Minnesota Vikings issues boiling to top
The Sports Xchange
The disconnect between Williams and his veteran defenders was brewing mostly behind the scenes until finally boiling onto the front pages when players went public with their complaints following another last-minute meltdown in last Sunday’s 27-23 loss at Dallas.
With a quick turnaround for Thursday night’s home game against the Washington Redskins (3-5), Williams has had a full plate considering he’s switching gears from a Cowboys team that called only nine running plays and a Redskins team that is back to relying on the read-option now that quarterback Robert Griffin III’s surgically-repaired right knee is closer to 100 percent. But Williams also took time to address the comments from his top leaders.
“I don’t take that in a negative way at all,” Williams said. “Our guys are competitive. They put a lot of work in. Good players ask why: ‘Hey coach, why did you make this decision? What were you thinking?’ I have no problem whatsoever about a guy asking me why. We explain it, we talk about it and we move on.”
Some complaints can be dismissed as sour grapes during a lost season. But when they come from guys like defensive tackle Kevin Williams, who will one day be given Hall of Fame consideration, and Brian Robison, who was given a lucrative contract extension just a few weeks ago, well, they can’t be ignored.
The defenders weren’t happy with either coordinator in Dallas. They didn’t like how offensive coordinator Bill Musgrave opted to pass while leading by three points late in the game, essentially putting the game in the hands of erratic quarterback Christian Ponder rather than a lathered-up Adrian Peterson. But the bulk of the unrest was directed at Alan Williams for his decision to rush only three defenders during the Cowboys’ nine-play, 90-yard game-winning touchdown drive.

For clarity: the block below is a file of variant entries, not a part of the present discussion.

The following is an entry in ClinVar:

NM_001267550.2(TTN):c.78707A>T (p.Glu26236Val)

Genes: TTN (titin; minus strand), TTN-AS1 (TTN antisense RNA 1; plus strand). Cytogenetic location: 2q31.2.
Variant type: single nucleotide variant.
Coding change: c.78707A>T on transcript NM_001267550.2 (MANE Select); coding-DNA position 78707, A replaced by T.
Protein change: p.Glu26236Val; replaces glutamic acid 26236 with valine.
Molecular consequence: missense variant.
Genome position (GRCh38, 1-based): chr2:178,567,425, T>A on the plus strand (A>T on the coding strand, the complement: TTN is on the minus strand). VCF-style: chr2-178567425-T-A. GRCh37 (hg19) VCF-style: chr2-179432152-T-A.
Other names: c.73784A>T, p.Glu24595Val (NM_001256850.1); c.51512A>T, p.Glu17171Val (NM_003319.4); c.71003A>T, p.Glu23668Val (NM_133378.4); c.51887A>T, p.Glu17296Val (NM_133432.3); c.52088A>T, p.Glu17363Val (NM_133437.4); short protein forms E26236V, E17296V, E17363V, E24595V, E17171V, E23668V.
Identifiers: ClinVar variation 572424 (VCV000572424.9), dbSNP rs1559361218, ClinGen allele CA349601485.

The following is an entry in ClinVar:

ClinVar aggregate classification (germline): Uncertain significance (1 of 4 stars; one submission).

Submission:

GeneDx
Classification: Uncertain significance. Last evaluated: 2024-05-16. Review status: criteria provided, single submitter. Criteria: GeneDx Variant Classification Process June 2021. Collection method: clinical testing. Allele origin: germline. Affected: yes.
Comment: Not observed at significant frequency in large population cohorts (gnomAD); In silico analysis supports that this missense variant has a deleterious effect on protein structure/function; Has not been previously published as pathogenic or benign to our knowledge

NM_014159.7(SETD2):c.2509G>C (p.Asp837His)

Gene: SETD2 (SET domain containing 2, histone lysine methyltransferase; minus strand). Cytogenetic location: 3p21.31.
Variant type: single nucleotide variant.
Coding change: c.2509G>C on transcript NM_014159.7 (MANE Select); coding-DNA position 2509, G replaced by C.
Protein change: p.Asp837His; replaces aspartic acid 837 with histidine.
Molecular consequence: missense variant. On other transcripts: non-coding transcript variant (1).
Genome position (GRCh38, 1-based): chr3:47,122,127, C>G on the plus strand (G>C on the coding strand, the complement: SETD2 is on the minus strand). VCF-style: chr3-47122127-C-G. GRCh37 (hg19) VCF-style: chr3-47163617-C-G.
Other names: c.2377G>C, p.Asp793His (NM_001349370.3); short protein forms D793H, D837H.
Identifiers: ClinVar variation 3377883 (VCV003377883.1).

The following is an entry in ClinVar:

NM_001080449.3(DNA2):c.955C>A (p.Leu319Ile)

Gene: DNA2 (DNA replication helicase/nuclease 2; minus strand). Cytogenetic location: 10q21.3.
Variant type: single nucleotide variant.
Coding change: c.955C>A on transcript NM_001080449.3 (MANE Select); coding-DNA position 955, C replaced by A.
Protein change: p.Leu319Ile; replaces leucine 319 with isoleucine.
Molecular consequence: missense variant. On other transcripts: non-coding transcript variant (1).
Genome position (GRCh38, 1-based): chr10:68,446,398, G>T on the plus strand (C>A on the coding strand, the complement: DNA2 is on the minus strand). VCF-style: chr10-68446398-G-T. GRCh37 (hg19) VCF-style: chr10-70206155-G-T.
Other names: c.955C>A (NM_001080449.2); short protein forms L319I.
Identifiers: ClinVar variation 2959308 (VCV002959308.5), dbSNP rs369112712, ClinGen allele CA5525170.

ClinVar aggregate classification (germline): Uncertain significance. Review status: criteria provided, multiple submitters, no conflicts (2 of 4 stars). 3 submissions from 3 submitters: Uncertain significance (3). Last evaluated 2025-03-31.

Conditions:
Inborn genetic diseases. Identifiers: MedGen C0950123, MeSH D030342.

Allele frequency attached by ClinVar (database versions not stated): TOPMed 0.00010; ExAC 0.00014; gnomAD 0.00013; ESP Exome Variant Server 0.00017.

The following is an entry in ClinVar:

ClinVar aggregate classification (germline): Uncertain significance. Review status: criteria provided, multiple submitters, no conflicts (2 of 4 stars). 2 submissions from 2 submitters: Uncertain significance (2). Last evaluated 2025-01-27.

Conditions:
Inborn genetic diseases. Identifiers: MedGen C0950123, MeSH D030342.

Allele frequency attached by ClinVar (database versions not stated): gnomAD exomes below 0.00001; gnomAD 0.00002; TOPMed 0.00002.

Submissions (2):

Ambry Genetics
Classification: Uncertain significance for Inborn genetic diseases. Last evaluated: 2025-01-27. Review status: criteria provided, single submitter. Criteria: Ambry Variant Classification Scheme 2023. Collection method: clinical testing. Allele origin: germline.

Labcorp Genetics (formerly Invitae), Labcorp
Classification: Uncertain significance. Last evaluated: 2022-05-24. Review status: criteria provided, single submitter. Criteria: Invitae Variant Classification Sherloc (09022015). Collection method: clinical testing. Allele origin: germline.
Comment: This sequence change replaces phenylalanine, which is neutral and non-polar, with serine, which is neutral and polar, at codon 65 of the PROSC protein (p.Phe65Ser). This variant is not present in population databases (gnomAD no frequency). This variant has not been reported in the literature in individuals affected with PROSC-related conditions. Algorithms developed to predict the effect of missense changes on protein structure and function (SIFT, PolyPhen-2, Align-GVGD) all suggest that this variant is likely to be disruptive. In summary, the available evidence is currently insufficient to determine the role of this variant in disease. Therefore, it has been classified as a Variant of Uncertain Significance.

Frazier said the public comments caused him to meet with the players and talk about what’s going on. This comes after Frazier, the team’s former defensive coordinator, admitted after the Dallas game that he has become more involved with the defense recently.
Williams dropped a lineman into pass coverage on four of the Cowboys’ nine plays during the game-winning march. Tuesday, Williams defended that decision, saying the pressure applied with four and five defenders earlier in the game had caused the Cowboys to get the ball out faster with more screen passes.
“We’ve been plagued by screens all year long,” he said. “Our rush was heating them up for sure so the balls were coming out extremely quick.”
Williams also said defenders complaining about dropping into coverage is nothing new. He said he saw when he was an assistant in Indianapolis when the Colts were having successful seasons.
“Since I’ve been in the league for 10-plus years, that’s always been a concern about guys that rush the passer well that, ‘Hey Coach, we don’t want to drop,’” he said. “My experience with good rushers is that they want a four-man rush. They don’t want you to bring five, they don’t want you bring three. They want a four-man rush. I have no problem with our guys with that.”